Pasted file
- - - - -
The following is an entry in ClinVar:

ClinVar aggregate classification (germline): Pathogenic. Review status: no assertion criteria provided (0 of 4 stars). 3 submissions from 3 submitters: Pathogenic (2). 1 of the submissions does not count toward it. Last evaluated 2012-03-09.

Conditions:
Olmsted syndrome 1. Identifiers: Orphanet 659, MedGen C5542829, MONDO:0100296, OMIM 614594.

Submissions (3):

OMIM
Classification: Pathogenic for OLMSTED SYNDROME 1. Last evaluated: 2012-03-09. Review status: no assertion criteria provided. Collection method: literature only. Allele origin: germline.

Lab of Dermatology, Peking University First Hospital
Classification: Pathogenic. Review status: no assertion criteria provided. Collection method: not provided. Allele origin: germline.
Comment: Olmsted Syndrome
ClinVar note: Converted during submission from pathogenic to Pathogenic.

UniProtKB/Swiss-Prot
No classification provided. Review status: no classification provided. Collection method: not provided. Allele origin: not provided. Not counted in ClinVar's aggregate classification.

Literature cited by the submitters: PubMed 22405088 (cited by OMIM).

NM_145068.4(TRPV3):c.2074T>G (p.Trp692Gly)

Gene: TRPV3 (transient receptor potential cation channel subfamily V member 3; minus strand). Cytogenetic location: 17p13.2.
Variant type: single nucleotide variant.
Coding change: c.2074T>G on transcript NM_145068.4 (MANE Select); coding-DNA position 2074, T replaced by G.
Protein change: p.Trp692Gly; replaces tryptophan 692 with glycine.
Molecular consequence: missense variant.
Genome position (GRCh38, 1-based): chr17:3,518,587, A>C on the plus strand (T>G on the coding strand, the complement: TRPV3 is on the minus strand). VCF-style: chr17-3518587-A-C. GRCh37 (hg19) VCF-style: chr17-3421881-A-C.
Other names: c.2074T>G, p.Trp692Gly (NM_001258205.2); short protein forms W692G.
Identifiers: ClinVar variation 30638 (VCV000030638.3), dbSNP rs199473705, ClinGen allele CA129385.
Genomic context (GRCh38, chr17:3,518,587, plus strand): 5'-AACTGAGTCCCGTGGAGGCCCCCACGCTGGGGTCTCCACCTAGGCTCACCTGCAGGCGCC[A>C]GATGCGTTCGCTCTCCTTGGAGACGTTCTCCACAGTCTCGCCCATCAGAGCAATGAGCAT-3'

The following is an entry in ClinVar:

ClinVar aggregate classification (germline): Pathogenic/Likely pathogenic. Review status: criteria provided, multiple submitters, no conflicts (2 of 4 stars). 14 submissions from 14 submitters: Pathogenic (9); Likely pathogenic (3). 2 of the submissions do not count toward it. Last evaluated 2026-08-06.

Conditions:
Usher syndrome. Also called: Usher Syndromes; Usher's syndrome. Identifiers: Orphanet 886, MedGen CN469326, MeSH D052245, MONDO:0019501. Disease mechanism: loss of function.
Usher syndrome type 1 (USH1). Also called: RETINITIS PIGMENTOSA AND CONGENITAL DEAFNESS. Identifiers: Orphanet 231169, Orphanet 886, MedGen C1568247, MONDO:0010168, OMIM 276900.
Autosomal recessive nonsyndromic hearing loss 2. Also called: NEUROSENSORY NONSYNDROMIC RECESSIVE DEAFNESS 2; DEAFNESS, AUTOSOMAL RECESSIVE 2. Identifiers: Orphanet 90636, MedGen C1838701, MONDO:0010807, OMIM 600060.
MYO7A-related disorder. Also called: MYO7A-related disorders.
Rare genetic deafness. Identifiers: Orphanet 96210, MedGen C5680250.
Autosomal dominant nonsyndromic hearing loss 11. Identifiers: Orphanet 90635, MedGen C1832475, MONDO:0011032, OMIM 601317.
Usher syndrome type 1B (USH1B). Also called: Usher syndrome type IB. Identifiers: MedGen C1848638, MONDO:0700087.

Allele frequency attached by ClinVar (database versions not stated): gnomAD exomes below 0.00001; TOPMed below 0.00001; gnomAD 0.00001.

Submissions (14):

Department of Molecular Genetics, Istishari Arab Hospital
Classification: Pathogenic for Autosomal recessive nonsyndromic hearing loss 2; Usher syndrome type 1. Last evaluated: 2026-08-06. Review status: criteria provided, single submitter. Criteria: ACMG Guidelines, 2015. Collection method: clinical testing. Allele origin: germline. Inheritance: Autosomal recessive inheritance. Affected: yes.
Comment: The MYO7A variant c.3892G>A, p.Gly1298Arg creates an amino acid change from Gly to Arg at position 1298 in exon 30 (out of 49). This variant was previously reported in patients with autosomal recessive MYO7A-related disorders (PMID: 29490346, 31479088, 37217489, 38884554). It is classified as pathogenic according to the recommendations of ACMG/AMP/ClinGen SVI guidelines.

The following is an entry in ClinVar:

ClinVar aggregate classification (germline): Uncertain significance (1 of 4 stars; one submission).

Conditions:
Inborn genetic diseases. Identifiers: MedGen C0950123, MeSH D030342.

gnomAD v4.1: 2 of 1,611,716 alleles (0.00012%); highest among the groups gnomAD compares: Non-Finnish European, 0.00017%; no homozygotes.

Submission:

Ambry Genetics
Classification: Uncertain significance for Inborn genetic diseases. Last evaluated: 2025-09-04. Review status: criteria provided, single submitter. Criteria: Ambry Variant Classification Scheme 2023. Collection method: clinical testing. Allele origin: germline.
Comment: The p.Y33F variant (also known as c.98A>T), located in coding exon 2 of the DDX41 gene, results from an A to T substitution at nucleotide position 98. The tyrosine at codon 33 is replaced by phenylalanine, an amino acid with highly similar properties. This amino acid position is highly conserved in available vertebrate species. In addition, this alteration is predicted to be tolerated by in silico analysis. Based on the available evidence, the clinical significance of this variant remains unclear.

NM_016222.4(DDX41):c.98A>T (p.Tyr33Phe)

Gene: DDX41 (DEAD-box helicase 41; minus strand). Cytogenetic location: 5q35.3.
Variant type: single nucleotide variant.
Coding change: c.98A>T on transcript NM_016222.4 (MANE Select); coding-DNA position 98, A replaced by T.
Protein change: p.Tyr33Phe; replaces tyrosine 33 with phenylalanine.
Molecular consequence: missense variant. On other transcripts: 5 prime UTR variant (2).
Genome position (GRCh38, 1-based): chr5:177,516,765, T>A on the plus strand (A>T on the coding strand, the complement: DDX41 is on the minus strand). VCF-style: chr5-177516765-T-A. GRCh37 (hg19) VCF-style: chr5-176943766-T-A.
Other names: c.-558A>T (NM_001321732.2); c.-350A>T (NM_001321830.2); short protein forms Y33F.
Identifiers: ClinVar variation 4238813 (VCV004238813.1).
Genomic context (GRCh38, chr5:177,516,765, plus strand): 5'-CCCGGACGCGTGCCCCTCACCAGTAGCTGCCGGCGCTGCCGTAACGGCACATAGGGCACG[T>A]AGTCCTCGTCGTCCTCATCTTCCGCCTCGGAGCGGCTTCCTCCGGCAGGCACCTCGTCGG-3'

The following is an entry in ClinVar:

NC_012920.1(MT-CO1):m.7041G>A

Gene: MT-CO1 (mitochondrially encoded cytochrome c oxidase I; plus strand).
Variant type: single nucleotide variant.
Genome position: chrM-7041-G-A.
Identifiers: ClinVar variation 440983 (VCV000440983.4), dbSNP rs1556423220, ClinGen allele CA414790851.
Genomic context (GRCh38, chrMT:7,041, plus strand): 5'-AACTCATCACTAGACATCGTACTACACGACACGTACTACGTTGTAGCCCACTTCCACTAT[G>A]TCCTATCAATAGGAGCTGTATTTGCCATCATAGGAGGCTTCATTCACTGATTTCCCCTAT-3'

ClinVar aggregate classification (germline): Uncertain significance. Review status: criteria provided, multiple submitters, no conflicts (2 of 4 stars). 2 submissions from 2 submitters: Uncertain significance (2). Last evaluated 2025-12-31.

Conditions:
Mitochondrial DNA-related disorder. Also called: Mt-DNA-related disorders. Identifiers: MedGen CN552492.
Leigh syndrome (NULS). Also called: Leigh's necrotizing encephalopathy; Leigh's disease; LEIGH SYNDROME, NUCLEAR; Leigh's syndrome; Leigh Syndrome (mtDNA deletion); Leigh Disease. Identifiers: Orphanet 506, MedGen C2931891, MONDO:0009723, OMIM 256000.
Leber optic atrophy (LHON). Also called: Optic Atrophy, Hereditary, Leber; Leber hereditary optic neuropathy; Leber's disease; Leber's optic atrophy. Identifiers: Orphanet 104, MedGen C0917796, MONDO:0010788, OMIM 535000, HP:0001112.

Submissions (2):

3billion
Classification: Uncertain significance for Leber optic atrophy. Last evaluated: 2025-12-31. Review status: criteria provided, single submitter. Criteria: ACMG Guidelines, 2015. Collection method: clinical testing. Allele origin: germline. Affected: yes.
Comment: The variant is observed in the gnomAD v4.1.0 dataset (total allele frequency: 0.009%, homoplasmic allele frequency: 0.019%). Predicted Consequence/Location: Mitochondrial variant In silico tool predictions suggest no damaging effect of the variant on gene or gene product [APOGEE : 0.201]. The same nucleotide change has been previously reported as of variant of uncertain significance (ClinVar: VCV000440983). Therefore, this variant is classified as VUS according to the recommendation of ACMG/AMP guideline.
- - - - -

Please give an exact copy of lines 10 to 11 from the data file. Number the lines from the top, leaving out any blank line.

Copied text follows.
Comment: Olmsted Syndrome
ClinVar note: Converted during submission from pathogenic to Pathogenic.